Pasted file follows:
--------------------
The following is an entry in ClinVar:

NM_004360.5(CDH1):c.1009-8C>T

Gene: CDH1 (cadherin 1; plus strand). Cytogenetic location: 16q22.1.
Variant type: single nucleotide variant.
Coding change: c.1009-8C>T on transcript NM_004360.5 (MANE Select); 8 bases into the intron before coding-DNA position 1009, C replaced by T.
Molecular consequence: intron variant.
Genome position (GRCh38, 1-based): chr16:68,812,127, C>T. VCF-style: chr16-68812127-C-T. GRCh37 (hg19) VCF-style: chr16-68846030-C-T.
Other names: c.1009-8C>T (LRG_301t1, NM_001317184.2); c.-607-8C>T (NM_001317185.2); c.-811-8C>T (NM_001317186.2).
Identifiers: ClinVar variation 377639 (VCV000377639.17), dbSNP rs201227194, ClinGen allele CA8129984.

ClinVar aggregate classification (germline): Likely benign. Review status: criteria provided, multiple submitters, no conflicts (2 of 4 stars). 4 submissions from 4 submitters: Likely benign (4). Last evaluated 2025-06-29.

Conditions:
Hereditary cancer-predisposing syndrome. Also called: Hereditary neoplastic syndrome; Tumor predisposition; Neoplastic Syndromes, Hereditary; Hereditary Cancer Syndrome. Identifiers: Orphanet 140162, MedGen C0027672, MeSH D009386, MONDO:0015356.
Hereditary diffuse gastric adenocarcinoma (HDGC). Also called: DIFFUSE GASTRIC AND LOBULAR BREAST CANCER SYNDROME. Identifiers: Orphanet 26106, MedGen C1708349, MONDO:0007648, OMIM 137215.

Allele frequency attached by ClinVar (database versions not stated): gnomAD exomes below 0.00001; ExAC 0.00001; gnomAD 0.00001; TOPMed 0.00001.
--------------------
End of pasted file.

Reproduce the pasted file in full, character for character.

The following is an entry in ClinVar:

NM_004360.5(CDH1):c.1009-8C>T

Gene: CDH1 (cadherin 1; plus strand). Cytogenetic location: 16q22.1.
Variant type: single nucleotide variant.
Coding change: c.1009-8C>T on transcript NM_004360.5 (MANE Select); 8 bases into the intron before coding-DNA position 1009, C replaced by T.
Molecular consequence: intron variant.
Genome position (GRCh38, 1-based): chr16:68,812,127, C>T. VCF-style: chr16-68812127-C-T. GRCh37 (hg19) VCF-style: chr16-68846030-C-T.
Other names: c.1009-8C>T (LRG_301t1, NM_001317184.2); c.-607-8C>T (NM_001317185.2); c.-811-8C>T (NM_001317186.2).
Identifiers: ClinVar variation 377639 (VCV000377639.17), dbSNP rs201227194, ClinGen allele CA8129984.

ClinVar aggregate classification (germline): Likely benign. Review status: criteria provided, multiple submitters, no conflicts (2 of 4 stars). 4 submissions from 4 submitters: Likely benign (4). Last evaluated 2025-06-29.

Conditions:
Hereditary cancer-predisposing syndrome. Also called: Hereditary neoplastic syndrome; Tumor predisposition; Neoplastic Syndromes, Hereditary; Hereditary Cancer Syndrome. Identifiers: Orphanet 140162, MedGen C0027672, MeSH D009386, MONDO:0015356.
Hereditary diffuse gastric adenocarcinoma (HDGC). Also called: DIFFUSE GASTRIC AND LOBULAR BREAST CANCER SYNDROME. Identifiers: Orphanet 26106, MedGen C1708349, MONDO:0007648, OMIM 137215.

Allele frequency attached by ClinVar (database versions not stated): gnomAD exomes below 0.00001; ExAC 0.00001; gnomAD 0.00001; TOPMed 0.00001.